I’ve been lost, waylaid, bamboozled.
And experienced both the best and worst of human nature because of it.
I’ve hiked mountain ranges in Nepal, Kyrgyzstan and Pakistan, and wandered along goat herding trails in Lebanon.
I’ve taken a twenty-hour train ride across a desert and followed caravanserai routes in Iran.
I’ve spent more time at rural motorbike repair shops in Laos than I care to remember.
Now that I’m older, I’m no less fascinated with experiencing new cultures.
But perhaps I don’t need to go so far to do that.
Here is my personal account about how I feel now about travel (which was also published here as a ghostwritten piece for a US flight agency):
Several people have written about traveling solo or being a female traveler, or both.
The lessons you learn along the way and more importantly about yourself, can be life-changing.
But let’s be honest, it can be lonely.
Having traveled in my early 20s — my first solo trip being to India to Turkey via Nepal, Pakistan and Iran — I encountered some instances where I put myself out there to the mercy of the Gods and was rewarded with kindness the majority of the time, and at worst, with a really interesting tale at the end of the saga.
I loved the randomness of not knowing where I would be staying that night, or who I would meet and what I would do.
Yet the trips I recall and cherish the most are the ones where I travel to connect with people I love and want to maintain relationships with despite being a hemisphere away or to learn a new skill by doing a course, do a project or fulfill a long-held goal.
Too often otherwise, I’d end up only mixing with other international travelers and minimal contact with locals.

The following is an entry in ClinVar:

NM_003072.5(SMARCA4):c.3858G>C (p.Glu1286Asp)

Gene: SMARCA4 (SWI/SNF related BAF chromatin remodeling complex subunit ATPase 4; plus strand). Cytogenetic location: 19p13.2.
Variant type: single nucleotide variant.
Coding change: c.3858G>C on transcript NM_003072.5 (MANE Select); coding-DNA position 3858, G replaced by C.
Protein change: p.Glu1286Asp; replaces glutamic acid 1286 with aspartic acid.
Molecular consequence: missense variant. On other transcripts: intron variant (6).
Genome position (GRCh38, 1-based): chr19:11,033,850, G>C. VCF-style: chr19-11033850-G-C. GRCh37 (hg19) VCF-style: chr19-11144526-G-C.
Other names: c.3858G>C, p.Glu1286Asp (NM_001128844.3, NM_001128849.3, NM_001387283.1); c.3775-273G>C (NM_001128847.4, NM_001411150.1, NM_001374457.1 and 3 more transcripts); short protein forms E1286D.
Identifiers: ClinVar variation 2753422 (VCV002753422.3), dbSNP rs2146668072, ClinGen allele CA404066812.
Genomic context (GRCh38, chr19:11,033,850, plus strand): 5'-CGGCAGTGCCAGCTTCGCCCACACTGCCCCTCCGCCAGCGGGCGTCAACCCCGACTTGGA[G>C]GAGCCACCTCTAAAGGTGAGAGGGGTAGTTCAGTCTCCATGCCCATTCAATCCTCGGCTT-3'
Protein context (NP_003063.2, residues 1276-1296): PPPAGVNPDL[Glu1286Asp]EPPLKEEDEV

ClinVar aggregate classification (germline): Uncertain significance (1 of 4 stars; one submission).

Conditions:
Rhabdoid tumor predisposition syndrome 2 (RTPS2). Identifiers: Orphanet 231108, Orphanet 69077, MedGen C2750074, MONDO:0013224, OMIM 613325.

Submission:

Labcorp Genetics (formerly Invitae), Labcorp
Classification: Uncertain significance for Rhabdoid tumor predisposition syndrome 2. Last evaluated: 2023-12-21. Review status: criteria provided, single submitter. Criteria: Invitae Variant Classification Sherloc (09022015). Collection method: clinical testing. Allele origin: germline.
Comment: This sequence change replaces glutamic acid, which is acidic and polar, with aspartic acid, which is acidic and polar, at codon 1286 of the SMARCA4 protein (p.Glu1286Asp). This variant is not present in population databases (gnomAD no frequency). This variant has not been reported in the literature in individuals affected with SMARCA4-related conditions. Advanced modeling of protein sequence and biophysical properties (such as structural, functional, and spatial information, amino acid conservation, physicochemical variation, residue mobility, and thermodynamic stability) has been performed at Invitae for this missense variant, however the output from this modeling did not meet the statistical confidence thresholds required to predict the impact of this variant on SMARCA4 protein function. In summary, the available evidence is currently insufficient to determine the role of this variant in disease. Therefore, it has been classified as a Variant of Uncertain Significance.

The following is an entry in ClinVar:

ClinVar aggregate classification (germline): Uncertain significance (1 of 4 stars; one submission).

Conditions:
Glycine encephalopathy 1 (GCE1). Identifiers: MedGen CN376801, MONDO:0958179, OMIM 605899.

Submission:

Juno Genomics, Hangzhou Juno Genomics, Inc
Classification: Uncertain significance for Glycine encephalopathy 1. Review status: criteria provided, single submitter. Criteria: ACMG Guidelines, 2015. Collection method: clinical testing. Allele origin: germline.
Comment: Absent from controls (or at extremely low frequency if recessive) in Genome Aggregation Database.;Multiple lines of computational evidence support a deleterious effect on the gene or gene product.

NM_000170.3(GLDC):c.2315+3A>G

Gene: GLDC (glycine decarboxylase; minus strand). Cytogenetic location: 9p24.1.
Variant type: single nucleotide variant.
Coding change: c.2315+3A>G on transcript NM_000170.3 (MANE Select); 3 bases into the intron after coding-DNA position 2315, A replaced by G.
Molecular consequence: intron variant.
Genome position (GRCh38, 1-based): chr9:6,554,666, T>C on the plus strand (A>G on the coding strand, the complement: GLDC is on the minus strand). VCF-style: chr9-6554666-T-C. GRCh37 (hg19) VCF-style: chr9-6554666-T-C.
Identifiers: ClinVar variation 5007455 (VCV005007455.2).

After the overland trip across the subcontinent tracing parts of the ancient Silk Road, I was determined to work in the field of international development.
For ten years, I lived and worked in a multitude of jobs and countries.
From Laos to South Africa, Indonesia, Afghanistan and Lebanon. I traveled to several more — Egypt, Kyrgyzstan, Vietnam, Bangladesh, Mozambique, Vanuatu.
Needless to say, I learned an immense amount.
I was privileged and honored to do my job, sometimes outraged at political injustices, often humbled.
But now I travel in my spare time with purpose, not ad hoc. No traipsing.
Not that there isn’t space and time for randomness — it’s life after all and I’m open to different perspectives. Yet friends and family come first, so seeing them as much as I can is the most important priority.
I travel to learn new languages or take courses. I recently completed my Masters in Europe on scholarship and am learning Spanish — or to fulfill a dream, such as when I was 21 and hiked Mount Kilimanjaro as a reward to myself after graduating from university.
So while I love wandering, I find that extended roaming can lose its appeal and meaning very quickly.
For me, I want to engage in the culture I’m living in, and that means traveling with a purpose.